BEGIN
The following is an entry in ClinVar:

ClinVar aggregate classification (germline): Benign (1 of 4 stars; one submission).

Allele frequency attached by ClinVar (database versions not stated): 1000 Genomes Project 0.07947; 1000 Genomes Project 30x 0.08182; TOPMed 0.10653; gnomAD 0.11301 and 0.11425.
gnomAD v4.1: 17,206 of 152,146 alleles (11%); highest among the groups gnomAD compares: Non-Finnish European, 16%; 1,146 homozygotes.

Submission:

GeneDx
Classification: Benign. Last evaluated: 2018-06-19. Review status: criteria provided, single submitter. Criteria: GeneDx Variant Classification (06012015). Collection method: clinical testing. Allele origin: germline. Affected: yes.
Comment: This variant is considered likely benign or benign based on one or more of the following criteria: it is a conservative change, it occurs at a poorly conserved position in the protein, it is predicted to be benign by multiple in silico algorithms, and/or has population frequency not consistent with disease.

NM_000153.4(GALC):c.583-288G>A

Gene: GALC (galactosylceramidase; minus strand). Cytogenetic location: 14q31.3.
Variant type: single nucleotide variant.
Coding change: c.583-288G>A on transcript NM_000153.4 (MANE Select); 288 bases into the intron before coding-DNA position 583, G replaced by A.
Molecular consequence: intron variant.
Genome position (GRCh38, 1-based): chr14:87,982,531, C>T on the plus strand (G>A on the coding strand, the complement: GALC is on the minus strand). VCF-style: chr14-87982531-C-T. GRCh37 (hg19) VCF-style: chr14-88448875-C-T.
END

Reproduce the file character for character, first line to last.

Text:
The following is an entry in ClinVar:

ClinVar aggregate classification (germline): Benign (1 of 4 stars; one submission).

Allele frequency attached by ClinVar (database versions not stated): 1000 Genomes Project 0.07947; 1000 Genomes Project 30x 0.08182; TOPMed 0.10653; gnomAD 0.11301 and 0.11425.
gnomAD v4.1: 17,206 of 152,146 alleles (11%); highest among the groups gnomAD compares: Non-Finnish European, 16%; 1,146 homozygotes.

Submission:

GeneDx
Classification: Benign. Last evaluated: 2018-06-19. Review status: criteria provided, single submitter. Criteria: GeneDx Variant Classification (06012015). Collection method: clinical testing. Allele origin: germline. Affected: yes.
Comment: This variant is considered likely benign or benign based on one or more of the following criteria: it is a conservative change, it occurs at a poorly conserved position in the protein, it is predicted to be benign by multiple in silico algorithms, and/or has population frequency not consistent with disease.

NM_000153.4(GALC):c.583-288G>A

Gene: GALC (galactosylceramidase; minus strand). Cytogenetic location: 14q31.3.
Variant type: single nucleotide variant.
Coding change: c.583-288G>A on transcript NM_000153.4 (MANE Select); 288 bases into the intron before coding-DNA position 583, G replaced by A.
Molecular consequence: intron variant.
Genome position (GRCh38, 1-based): chr14:87,982,531, C>T on the plus strand (G>A on the coding strand, the complement: GALC is on the minus strand). VCF-style: chr14-87982531-C-T. GRCh37 (hg19) VCF-style: chr14-88448875-C-T.